And with yields tumbling in the fourth quarter as a result of the current growth and markets scare, it is likely that the Fed could book a major “profit” for the fourth quarter as the 10Y yield is now trading just barely above the 2.86% where it was on June 30.

Meanwhile, the Fed continues to shrink its bond holdings by a maximum of $50 billion per month, an amount that was hit on October 1, not by selling them, which could force it to recognize but by opting not to reinvest some of the proceeds of securities as they mature.

The Fed is expected to continue shrinking its balance sheet at rate of $50BN / month until the end of 2020 (as shown below) unless of course market stress forces the Fed to halt QT well in advance of its tentative conclusion.

https://www.zerohedge.com/sites/default/files/inline-images/Fed%20Soma%20Nov%202018_1.jpg?itok=i1IAr1B1

In any case, the Fed will certainly never return to its far leaner balance sheet from before the crisis, which means that it will continue to indefinitely pay banks interest on the excess reserves they park at the Fed, with many of the recipient banks being foreign entities.

Barr, a Kentucky Republican, has accurately criticized that as a subsidy for the banks, one which will amount to tens of billions in annual “earnings” from the Fed, the higher the IOER rate goes up. He is not alone: so too has California Democrat Maxine Waters, who will take over as chair of the House Financial Services Committee in January following her party’s victory in the November congressional elections.

* * *

Going back to the Fed’s unique treatment of losses on its income statement and its under capitalization, in an Aug. 13 note, Fed officials Brian Bonis, Lauren Fiesthumel and Jamie Noonan defended the central bank’s decision not to follow GAAP in valuing its portfolio. Not only is the central bank a unique creation of Congress, it intends to hold its bonds to maturity, they wrote.

Under GAAP, an institution is required to report trading securities and those available for sale at fair or market value, rather than at face value. The Fed reports its balance-sheet holdings at face value.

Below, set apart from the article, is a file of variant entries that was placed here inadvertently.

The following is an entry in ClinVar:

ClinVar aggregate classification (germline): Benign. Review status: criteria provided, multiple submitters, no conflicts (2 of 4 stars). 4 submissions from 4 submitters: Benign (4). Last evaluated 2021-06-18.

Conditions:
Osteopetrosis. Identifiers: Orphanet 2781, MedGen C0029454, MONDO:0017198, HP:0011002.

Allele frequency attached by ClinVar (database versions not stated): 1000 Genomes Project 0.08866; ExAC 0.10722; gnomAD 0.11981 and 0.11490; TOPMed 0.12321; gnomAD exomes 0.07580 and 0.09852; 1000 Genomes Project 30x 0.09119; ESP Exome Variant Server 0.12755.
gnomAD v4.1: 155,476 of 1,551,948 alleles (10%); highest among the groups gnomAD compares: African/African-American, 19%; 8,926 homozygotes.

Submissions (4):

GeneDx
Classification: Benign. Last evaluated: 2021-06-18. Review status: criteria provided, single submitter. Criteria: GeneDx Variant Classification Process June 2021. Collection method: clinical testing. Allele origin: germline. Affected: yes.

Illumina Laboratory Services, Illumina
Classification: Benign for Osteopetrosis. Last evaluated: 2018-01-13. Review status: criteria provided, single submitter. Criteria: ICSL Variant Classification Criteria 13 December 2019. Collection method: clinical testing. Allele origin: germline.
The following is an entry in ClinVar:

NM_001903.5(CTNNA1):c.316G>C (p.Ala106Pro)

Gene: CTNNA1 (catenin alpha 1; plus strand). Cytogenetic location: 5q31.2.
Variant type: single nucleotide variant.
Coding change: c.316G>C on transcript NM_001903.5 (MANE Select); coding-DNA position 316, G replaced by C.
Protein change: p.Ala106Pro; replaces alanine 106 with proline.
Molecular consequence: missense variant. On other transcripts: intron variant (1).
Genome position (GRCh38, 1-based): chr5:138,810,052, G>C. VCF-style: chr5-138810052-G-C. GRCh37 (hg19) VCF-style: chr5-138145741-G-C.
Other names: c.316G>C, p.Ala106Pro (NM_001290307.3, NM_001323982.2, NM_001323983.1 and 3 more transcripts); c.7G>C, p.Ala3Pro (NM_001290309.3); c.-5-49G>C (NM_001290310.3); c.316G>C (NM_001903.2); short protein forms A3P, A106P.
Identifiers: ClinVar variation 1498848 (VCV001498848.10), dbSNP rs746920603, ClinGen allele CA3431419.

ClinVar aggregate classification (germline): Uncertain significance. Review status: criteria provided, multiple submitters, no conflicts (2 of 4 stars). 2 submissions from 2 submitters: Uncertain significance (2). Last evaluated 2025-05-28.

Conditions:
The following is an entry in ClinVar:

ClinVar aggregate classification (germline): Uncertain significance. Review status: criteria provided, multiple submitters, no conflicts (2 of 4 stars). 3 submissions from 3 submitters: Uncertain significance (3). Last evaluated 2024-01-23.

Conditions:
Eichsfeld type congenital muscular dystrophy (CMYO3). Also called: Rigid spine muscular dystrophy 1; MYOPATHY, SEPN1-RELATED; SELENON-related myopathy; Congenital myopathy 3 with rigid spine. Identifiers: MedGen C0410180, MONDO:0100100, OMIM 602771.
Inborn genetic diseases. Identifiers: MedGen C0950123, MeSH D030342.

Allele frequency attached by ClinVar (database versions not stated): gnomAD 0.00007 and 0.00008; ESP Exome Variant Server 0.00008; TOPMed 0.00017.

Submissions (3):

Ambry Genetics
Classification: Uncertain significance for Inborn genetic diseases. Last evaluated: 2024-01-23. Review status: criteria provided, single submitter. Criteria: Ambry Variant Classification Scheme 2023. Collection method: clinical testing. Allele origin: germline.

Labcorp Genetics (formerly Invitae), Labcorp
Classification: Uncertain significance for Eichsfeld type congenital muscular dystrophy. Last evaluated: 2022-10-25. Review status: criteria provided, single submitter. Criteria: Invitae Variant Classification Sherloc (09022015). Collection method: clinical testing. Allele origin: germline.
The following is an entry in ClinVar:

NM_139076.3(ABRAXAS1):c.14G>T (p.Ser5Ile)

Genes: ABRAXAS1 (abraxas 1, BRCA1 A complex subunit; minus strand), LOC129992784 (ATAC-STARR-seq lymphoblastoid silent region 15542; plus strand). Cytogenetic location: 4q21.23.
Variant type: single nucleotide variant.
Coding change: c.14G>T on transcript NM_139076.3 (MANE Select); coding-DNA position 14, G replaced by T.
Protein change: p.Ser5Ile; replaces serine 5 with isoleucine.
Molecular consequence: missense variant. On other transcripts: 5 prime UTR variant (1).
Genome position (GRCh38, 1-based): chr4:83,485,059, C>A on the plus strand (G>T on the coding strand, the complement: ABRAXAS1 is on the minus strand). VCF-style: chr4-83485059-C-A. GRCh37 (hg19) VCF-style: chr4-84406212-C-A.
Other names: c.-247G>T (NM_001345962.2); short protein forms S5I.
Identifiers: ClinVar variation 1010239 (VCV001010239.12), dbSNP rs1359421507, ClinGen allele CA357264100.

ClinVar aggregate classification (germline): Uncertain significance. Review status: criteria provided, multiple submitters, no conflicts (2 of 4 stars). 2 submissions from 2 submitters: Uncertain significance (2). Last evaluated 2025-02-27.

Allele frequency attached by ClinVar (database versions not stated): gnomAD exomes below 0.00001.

The Fed is far less cautious with the treatment of its “profits”, which it regularly hands over to the Treasury: the interest income on its bonds was $80.2 billion in 2017. The central bank turns a profit on its portfolio because it doesn’t pay interest on one of its biggest liabilities – $1.7 trillion in currency outstanding.

The Fed’s unique financial treatments also extends to Congress, which while limiting to $6.8 billion the amount of profits that the Fed can retain to boost its capital has also repeatedly “raided” the Fed’s capital to pay for various government programs, including $19 billion in 2015 for spending on highways.

Still, a negative net worth is sure to raise eyebrows especially after Janet Yellen said in December 2015 that “capital is something that I believe enhances the credibility and confidence in the central bank.”

* * *

Furthermore, as Bloomberg adds, if it had to the Fed could easily operate with negative net worth – as it is doing now – like other central banks in Chile, the Czech Republic and elsewhere have done, according to Nathan Sheets, chief economist at PGIM Fixed Income. That said, questionable Fed finances pose communications and mostly political problems for Fed policymakers.

As for long-time Fed critic and former Fed governor, Kevin Warsh, he zeroed in on the potential impact on quantitative easing.

“QE works predominantly through its signaling to financial markets,’’ he said. “If Fed credibility is diminished for any reason — by misunderstanding the state of the economy, under-estimating the power of QE’s unwind or carrying a persistent negative net worth — QE efficacy is diminished.’’

The biggest irony, of course, is that the more “successful” the Fed is in raising rates – and pushing bond prices lower – the greater the un-booked losses on its bond holdings will become; should they become great enough to invite constant Congressional oversight, the casualty may be none other than the equity market, which owes all of its gains since 2009 to the Federal Reserve.

While a central bank can operate with negative net worth, such a condition could have political consequences, Tobias Adrian, financial markets chief at the IMF said. “An institution with negative equity is not confidence-instilling,’’ he told a Washington conference on Nov. 15. “The perception might be quite destabilizing at some point.”

That point will likely come some time during the next two years as the acrimonious relationship between Trump and Fed Chair Jerome Powell devolves further, at which point the culprit by design, for what would be the biggest market crash in history will be not the Fed – which in the past decade blew the biggest asset bubble in history – but President Trump himself.

Source: ZeroHedge

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Diagnosing What Ails The Market

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Credit “Death Spiral” Accelerates As Loan ETF Sees Record Outflow, Primary Market Freezes